"Implementing Multi-Touch Gestures with Touch Groups and Cross Events"   -   Honorable Mention

Steve Oney (University of Michigan, Ann Arbor, MI, USA)
Rebecca Krosnick (University of Michigan, Ann Arbor, MI, USA)
Joel Brandt (Adobe, Santa Monica, CA, USA)
Brad Myers (Carnegie Mellon University, Pittsburgh, PA, USA)

Abstract:
Multi-touch gestures can be very difficult to program correctly because they require that developers build high-level abstractions from low-level touch events. In this paper, we introduce programming primitives that enable programmers to implement multi-touch gestures in a more understandable way by helping them build these abstractions. Our design of these primitives was guided by a formative study, in which we observed developers' natural implementations of custom gestures. touch groups provide summaries of multiple fingers rather than requiring that programmers track them manually. Cross events allow programmers to summarize the movement of one or a group of fingers. We implemented these two primitives in two environments: a declarative programming system and in a standard imperative programming language. We found that these primitives are capable of defining nuanced multi-touch gestures, which we illustrate through a series of examples. Further, in two user evaluations of these programming primitives, we found that multi-touch behaviors implemented in these programming primitives are more understandable than those implemented with standard touch events.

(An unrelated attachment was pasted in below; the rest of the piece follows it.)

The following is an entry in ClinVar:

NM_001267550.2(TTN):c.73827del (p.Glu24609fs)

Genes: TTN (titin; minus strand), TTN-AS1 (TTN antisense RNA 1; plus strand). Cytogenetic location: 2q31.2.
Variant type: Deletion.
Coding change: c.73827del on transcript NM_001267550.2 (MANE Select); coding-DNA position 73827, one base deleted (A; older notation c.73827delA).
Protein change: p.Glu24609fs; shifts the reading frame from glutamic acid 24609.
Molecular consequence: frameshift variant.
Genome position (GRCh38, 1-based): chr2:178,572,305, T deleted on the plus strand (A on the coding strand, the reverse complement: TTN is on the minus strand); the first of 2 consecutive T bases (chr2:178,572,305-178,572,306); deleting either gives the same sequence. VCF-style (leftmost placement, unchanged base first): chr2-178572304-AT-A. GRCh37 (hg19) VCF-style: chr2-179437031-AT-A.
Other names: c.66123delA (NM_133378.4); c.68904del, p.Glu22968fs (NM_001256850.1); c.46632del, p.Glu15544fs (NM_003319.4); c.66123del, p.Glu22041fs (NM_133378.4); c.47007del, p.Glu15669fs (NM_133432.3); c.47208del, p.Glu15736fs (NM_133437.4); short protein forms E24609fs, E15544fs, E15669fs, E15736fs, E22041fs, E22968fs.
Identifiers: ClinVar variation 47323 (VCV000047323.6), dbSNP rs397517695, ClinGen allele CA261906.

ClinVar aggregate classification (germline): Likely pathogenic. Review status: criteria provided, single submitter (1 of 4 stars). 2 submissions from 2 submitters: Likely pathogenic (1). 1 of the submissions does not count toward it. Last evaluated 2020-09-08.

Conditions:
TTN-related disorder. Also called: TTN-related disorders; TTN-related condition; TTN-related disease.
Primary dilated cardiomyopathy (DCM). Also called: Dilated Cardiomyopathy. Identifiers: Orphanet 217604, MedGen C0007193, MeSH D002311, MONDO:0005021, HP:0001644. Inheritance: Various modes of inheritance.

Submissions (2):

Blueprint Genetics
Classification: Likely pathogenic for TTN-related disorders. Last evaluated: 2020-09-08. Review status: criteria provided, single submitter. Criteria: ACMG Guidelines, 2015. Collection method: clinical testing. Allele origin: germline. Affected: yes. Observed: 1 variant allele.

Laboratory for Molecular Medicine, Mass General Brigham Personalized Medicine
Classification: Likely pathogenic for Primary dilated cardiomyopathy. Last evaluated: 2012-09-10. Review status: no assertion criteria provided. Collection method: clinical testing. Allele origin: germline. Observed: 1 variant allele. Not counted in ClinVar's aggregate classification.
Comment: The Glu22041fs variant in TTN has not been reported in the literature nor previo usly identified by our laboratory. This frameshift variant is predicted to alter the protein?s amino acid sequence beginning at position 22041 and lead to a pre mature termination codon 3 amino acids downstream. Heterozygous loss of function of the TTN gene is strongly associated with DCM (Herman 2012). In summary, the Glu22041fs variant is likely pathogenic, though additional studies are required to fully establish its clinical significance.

All papers associated with Carnegie Mellon University at CHI 2019, organized by day

Monday, May 6, 2019

"Digital Fabrication of Soft Actuated Objects by Machine Knitting"

Lea Albaugh (Carnegie Mellon University, Pittsburgh, PA, USA)
Scott Hudson (Carnegie Mellon University, Pittsburgh, PA, USA)
Lining Yao (Carnegie Mellon University, Pittsburgh, PA, USA)

Abstract:
With recent interest in shape-changing interfaces, material-driven design, wearable technologies, and soft robotics, digital fabrication of soft actuatable material is increasingly in demand. Much of this research focuses on elastomers or non-stretchy air bladders. Computationally-controlled machine knitting offers an alternative fabrication technology which can rapidly produce soft textile objects that have a very different character: breathable, lightweight, and pleasant to the touch. These machines are well established and optimized for the mass production of garments, but compared to other digital fabrication techniques such as CNC machining or 3D printing, they have received much less attention as general purpose fabrication devices. In this work, we explore new ways to employ machine knitting for the creation of actuated soft objects. We describe the basic operation of this type of machine, then show new techniques for knitting tendon-based actuation into objects. We explore a series of design strategies for integrating tendons with shaping and anisotropic texture design. Finally, we investigate different knit material properties, including considerations for motor control and sensing.